U.S. urges its citizens not to travel to Daegu

Home > National > Politics

print dictionary print

U.S. urges its citizens not to travel to Daegu

The U.S. State Department raised its travel advisory for Daegu to the highest level Saturday, urging Americans not to travel to the city in southeastern Korea where cases of the new coronavirus have been most concentrated.

Korean Foreign Minister Kang Kyung-wha on Sunday in turn urged the United States to refrain from excessive travel measures as it may dampen bilateral exchanges.

Korea has confirmed over 3,700 coronavirus cases, with the most concentrated in Daegu and Cheongdo County in North Gyeongsang and linked to a religious sect, the Shincheonji church.

The U.S. State Department raised the advisory to Level 4, warning its citizens to “not travel” to Daegu “due to the level of community transmission of the virus and imposition of local quarantine procedures.” However, it continued to maintain a Level 3 advisory for the rest of Korea, urging Americans to “reconsider” visiting the country.

Just one week ago, the State Department raised its travel alert for Korea one notch to Level 2 in a four-tier system which urges travelers to exercise “increased caution.” The department again raised the alert to Level 3 on Wednesday.

Passengers from Korea will also be subject to health screenings before flying to the United States.

U.S. Vice President Mike Pence, in charge of the White House coronavirus task force, announced in a press conference in Washington earlier Sunday that the United States will be expanding existing travel restrictions and barring the entry of any foreigner who has visited Iran within the last 14 days. He also urged Americans not to travel to “specific regions in Italy and Korea” that are “most affected by the coronavirus.”

Pence said that U.S. President Donald Trump also directed to work with its allies, Korea and Italy, to coordinate a “medical screening in their countries of any individuals that are coming into the United States” and that they “look forward to working with them in a collaborative and a cooperative way.”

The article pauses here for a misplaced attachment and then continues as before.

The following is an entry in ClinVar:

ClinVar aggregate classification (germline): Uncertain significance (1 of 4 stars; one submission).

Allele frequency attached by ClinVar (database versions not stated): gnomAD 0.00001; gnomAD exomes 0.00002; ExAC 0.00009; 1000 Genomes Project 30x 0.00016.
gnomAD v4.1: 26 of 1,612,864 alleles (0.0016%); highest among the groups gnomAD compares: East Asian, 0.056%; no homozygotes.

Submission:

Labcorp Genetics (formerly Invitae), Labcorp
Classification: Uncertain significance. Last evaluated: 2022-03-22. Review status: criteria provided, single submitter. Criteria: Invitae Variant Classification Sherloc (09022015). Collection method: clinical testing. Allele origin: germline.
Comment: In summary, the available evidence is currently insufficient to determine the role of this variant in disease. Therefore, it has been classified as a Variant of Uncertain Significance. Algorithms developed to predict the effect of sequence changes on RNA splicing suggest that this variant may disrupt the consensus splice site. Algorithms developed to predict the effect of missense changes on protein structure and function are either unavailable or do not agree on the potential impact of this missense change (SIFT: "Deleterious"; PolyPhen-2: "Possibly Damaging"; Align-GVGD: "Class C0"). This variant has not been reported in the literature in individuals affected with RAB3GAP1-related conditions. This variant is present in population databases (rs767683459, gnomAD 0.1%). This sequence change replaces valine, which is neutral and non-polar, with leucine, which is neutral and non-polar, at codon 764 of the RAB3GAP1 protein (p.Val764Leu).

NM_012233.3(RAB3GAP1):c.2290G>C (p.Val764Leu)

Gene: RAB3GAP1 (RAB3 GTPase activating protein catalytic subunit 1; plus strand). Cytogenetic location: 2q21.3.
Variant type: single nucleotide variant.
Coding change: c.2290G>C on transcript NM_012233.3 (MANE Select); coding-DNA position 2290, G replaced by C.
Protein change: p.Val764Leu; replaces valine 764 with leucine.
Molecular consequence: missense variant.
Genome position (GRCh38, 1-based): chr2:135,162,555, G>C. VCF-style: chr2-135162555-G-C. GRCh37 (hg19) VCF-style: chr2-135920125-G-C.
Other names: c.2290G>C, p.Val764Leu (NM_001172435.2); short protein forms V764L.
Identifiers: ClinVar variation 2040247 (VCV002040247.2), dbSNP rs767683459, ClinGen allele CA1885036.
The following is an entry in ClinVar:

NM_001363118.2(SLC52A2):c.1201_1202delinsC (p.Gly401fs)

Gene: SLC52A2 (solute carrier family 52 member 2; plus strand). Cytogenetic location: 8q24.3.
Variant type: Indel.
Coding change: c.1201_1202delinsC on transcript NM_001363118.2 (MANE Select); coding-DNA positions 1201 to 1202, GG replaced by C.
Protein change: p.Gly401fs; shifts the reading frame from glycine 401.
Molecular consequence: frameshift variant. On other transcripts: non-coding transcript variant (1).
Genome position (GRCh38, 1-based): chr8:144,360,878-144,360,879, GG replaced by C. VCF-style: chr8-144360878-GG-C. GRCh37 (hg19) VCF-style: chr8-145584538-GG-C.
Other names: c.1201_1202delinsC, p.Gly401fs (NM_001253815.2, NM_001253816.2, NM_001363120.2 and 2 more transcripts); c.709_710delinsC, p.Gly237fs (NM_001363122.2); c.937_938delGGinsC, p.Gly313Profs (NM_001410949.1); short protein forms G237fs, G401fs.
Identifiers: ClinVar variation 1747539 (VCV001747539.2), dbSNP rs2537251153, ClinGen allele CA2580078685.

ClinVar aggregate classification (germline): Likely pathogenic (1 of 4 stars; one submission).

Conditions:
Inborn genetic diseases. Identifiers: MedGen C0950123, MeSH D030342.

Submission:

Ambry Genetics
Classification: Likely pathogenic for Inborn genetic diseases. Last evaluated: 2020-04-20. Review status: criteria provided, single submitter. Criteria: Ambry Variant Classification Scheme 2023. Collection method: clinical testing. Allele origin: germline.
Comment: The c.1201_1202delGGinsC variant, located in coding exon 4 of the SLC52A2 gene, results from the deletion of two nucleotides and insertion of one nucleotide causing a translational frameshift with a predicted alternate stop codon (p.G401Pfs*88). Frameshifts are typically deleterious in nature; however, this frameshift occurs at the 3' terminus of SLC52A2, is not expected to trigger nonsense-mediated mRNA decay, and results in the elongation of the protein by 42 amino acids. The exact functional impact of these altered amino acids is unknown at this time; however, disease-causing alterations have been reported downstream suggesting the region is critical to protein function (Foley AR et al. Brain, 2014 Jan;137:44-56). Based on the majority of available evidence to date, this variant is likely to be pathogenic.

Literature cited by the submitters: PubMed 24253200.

Trump said “there’s no reason to panic at all” and assured that his administration has since the early stages of the outbreak “taken the most aggressive action in modern history to confront the spread of this disease.”

He referred to U.S. travel restrictions imposed on Jan. 31 on foreigners who had been to China in the past 14 days and called such “early” measures a “big lifesaver.”

The first death from the coronavirus was confirmed in the United States Saturday, a man in his 50s in the state of Washington.

When asked about concerns for the U.S. troops in Korea, Trump said, “We care very much for the troops” and that the United States is “in touch” with Korean authorities over the matter.

Seoul and Washington on Wednesday agreed to postpone indefinitely a combined command post training drill scheduled for March because of the coronavirus outbreak, the first time such an exercise was canceled over a health issue.

Last week, a U.S. soldier in Korea and his wife on Saturday tested positive for the virus.

Korean Foreign Minister Kang Kyung-wha held a phone conversation with Stephen Biegun, the U.S. deputy secretary of state, and urged the United States to “refrain from taking excessive measures that could unnecessarily dampen exchanges between the two countries,” according to a Ministry of Foreign Affairs statement.

She also explained that while the number of cases in Korea is increasing, Seoul, based on its strong diagnostic capacity, has been actively carrying out testing and is doing its upmost to provide relevant information to the public.

Biegun was said to have thanked Kang for the in-depth explanation and said the United States highly regards Korea’s transparent response.